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How to Faux Paint a Room in Leather

A Great Custom Wall Painting Technique for Decor Focused on a Southwestern, Country, or Texan Style

© 2010 by Jessica Cortez; All rights reserved; content may not be copied, rewritten, or republished without written permission.

Faux leather wall painting Alifarid, photo courtesy of Alifarid

Interior painting itself is an easy enough DIY project, but if you want to create a unique and special space in your home, you may want to consider using a leather faux paint finish.

While leather faux glazes come in a variety of colors, the look of traditional brown leather works especially well for a room you plan to deck out in a southwestern, country, or Texan style, as it suggests the color of saddles and boots.

Faux glazes tend to be pricier than your average interior paint, so saving money by painting on your own, rather than hiring the work out, is definitely a good idea.

Working with leather faux glaze is not necessarily difficult, but it is certainly time-consuming. Just remember: Once you begin working with the glaze, you will need to work quickly or the glaze will dry before you can work your faux leather technique magic with it.

Tools and Materials for Faux Painting

Be sure to have on hand all the tools you’ll need for the job, including:

  • Plastic or canvas drop cloth to protect your floor
  • Blue or green painter’s tape (not duct tape)
  • Ladder
  • Paint roller frames and covers
  • Roller tray
  • 2-in. angled brush for cutting in
  • Stippling brush
  • Stippling tool for corners
  • Lint free rags
  • Latex semi-gloss paint (base coat)
  • Faux leather technique glaze (Ralph Lauren makes a good leather faux glaze and base coat, if you are looking for ideas)

The First Step is to Prepare the Walls

The initial thing you’ll need to do is empty the room of furniture and wall decor and prepare the walls for painting.

First, wash the walls one section at a time with a simple solution of dish soap and warm water using a gentle sponge or even a sponge mop top to clear the walls of dust and buildup.

Alternatively, if the room has been used by smokers, you might want to consider using TSP to remove the oily residue. Be sure to use gloves to protect your hands.

When you finish, use a sponge and water alone to rinse off any soap residue. Allow the walls to dry. Once the walls are dry, you’ll need to fill in any nail holes with spackling using a spackling knife.

Make sure to sand the spackling even with the wall surface. Allow the spackling to dry. Prime the walls only if painting over a new wall, or a dark, bright, or glossy paint.

Prep and Apply the Base Coat, then the Faux Glaze

After using painter’s tape to tape off the ceiling, windows, doors and trim, use the angled brush to carefully cut in around the taped off areas using your base coat.

When you finish cutting in, load up your roller with your base coat and paint the remainder of your wall surface. Allow to dry for 4-6 hours and then paint a second coat over the first. Allow the second coat to dry a full day before you begin with the faux glaze.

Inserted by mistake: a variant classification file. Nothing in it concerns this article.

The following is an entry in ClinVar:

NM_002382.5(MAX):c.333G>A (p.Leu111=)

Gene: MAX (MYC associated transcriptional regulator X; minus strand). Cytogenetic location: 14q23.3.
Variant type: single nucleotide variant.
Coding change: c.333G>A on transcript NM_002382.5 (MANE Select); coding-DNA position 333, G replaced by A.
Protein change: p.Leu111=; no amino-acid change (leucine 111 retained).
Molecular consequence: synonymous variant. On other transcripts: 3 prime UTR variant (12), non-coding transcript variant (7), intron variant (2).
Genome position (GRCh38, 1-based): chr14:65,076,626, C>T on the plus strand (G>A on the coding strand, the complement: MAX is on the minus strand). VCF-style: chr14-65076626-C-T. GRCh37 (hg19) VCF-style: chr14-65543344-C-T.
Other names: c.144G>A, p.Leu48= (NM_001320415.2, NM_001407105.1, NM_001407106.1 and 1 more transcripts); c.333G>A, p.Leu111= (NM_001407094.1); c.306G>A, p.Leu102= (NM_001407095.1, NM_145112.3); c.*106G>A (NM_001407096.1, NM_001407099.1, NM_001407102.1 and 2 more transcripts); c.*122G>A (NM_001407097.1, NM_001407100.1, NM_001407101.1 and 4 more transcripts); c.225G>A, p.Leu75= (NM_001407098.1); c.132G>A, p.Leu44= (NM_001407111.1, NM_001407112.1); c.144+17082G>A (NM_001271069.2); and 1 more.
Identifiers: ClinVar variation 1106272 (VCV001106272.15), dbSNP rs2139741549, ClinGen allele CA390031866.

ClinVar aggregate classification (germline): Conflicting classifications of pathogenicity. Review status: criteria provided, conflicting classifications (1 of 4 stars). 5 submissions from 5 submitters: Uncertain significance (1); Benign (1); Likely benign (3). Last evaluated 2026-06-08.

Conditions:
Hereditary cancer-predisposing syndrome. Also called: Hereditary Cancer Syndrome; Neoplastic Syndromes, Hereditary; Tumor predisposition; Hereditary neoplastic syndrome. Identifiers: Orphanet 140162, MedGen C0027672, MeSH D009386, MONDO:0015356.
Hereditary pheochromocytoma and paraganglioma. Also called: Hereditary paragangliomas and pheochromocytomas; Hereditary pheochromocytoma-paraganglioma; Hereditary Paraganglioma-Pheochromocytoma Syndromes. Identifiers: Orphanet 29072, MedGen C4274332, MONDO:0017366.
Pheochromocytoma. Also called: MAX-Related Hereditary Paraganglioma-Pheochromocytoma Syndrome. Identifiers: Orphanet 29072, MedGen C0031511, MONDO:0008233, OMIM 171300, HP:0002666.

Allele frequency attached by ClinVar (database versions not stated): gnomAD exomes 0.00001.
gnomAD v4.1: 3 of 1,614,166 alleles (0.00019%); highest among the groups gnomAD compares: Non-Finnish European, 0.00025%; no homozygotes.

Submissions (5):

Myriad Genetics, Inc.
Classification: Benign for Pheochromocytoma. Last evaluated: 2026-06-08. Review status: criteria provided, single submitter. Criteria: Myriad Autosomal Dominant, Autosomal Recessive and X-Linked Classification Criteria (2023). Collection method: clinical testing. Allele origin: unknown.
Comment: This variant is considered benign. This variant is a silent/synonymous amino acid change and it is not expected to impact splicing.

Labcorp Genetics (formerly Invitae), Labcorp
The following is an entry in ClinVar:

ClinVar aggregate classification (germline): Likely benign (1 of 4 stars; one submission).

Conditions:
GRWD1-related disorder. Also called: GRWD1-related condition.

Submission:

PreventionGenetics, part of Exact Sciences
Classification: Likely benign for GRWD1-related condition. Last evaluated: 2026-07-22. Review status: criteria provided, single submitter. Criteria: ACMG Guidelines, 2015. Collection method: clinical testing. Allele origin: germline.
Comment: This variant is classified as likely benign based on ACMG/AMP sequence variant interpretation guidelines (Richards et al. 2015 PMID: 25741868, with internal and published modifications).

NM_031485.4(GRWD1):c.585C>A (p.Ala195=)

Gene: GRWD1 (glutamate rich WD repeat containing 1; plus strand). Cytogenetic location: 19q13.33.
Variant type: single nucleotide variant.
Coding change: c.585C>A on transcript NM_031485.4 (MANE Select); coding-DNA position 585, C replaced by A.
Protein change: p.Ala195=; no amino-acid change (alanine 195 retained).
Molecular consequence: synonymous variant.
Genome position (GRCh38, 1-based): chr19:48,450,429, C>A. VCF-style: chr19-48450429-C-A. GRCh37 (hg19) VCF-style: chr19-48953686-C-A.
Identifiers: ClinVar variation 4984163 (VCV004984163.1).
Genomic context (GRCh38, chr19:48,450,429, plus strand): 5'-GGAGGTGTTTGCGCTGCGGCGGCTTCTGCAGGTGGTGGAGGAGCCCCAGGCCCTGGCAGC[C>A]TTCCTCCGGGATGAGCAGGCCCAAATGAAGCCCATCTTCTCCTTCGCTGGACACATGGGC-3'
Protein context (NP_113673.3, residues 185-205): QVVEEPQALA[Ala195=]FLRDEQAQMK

When you begin with the faux glaze, thoroughly drench your roller in the glaze and work it over the walls starting in a top corner and working in 2-foot sections, give or take.

Get as close as you can to the edges. You will need to work as fast as you can, as glaze dries much faster than a regular base coat.

Once you finish a wall, use your small corner stippling tool to dab glaze near the corners and ceiling areas that can’t be reached with a roller. Because of how quickly the glaze dries, you will need to work one wall at a time.

Stippling Brush Mottle Step

This is not the time to take a break! You’ll need to get cracking on using the larger stippling brush to mottle up the freshly-painted glaze by pressing the brush firmly on the surface of the glaze over and over in sections.

Twist your wrist around at different angles so that you create different effects. Just take care not to twist the stippling brush while it’s pressed to the wall.

When you have done this about 20 times, wipe the bristles of the stippling brush with your rag. Make sure the bristles don’t start bunching together; separate them if you notice this happening.

Once you finish the wall, use the corner stippling tool to do the same thing to the areas near the ceilings and baseboards, taking care to match the technique used for the larger wall area.

Once you have glazed and stippled all of your walls, carefully remove your painter’s tape while the glaze is still wet. Allow to dry, and there you have it. Beautiful faux leather walls!

If you have any tips or tricks that you would like to add, please do so in the comment section below!

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About the author:

This guest post is contributed by Jessica Cortez, who writes on the topics of online degree programs. She welcomes your comments at her email Id:

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